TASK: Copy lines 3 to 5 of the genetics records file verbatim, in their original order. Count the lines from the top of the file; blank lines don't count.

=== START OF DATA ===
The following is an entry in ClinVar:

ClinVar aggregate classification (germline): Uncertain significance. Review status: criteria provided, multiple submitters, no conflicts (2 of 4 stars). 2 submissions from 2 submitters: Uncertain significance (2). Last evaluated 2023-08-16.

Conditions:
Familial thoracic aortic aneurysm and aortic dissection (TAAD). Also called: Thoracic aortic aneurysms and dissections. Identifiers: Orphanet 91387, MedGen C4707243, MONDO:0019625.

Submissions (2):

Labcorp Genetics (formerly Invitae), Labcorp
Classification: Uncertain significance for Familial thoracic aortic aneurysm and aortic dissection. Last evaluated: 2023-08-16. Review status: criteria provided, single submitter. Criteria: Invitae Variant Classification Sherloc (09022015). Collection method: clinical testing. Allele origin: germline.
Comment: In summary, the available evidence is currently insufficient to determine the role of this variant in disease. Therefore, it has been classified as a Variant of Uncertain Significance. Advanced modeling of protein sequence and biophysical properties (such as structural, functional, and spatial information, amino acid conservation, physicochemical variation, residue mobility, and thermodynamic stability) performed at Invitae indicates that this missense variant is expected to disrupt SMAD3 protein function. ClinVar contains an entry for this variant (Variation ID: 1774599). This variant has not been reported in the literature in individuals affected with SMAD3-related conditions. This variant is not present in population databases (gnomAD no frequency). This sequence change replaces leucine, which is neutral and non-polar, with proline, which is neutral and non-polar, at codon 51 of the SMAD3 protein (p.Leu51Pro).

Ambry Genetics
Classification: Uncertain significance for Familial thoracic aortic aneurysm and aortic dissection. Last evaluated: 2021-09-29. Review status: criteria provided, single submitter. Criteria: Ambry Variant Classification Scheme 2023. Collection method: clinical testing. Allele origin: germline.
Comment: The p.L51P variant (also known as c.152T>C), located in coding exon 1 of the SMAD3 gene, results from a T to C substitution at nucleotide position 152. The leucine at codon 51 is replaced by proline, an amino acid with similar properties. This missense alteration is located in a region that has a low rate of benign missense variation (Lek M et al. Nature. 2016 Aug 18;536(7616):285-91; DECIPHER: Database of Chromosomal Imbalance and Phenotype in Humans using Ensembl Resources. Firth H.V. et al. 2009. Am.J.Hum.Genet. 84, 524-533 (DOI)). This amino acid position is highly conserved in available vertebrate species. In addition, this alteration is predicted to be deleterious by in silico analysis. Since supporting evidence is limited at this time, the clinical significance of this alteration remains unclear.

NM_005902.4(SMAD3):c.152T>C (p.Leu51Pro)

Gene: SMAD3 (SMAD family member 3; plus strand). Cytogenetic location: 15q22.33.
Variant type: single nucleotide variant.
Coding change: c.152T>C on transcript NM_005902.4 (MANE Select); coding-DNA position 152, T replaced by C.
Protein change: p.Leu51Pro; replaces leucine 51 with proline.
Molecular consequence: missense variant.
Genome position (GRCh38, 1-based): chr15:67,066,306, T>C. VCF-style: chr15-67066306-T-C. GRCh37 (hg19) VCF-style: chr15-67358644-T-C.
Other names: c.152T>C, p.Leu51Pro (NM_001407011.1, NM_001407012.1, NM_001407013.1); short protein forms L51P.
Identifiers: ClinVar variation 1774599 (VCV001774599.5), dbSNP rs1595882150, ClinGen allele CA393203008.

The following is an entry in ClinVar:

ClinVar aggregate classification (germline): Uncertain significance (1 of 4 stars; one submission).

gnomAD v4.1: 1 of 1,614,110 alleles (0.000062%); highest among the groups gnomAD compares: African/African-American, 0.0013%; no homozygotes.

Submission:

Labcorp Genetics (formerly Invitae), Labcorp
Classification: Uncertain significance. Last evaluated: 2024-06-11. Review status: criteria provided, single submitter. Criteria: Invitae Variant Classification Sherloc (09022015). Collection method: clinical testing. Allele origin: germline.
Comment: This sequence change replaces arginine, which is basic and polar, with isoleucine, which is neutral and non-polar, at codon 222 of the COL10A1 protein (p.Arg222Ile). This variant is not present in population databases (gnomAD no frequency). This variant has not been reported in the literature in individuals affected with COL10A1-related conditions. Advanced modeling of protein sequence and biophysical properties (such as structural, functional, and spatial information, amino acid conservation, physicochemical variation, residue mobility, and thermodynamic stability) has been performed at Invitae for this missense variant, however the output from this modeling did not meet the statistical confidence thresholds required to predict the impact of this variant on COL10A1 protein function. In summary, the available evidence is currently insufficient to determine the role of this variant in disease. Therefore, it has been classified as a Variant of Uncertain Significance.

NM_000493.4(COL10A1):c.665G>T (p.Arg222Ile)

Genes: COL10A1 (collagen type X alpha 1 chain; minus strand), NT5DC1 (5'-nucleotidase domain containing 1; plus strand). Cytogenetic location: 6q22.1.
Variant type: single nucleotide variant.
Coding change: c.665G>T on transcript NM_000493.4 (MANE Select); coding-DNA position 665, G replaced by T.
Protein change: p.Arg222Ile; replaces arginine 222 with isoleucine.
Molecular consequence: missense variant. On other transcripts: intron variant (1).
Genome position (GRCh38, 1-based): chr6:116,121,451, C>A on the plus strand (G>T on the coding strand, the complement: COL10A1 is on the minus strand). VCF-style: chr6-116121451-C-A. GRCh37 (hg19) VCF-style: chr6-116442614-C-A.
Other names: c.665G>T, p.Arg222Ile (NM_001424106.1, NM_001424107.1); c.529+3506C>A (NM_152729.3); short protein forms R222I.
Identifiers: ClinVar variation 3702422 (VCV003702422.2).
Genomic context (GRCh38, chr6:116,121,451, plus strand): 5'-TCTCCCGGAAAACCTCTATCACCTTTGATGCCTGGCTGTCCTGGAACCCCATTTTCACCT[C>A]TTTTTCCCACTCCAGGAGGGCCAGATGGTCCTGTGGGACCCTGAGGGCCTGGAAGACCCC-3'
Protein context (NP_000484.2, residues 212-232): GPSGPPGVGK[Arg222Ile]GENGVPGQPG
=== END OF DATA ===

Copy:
Conditions:
Familial thoracic aortic aneurysm and aortic dissection (TAAD). Also called: Thoracic aortic aneurysms and dissections. Identifiers: Orphanet 91387, MedGen C4707243, MONDO:0019625.

Submissions (2):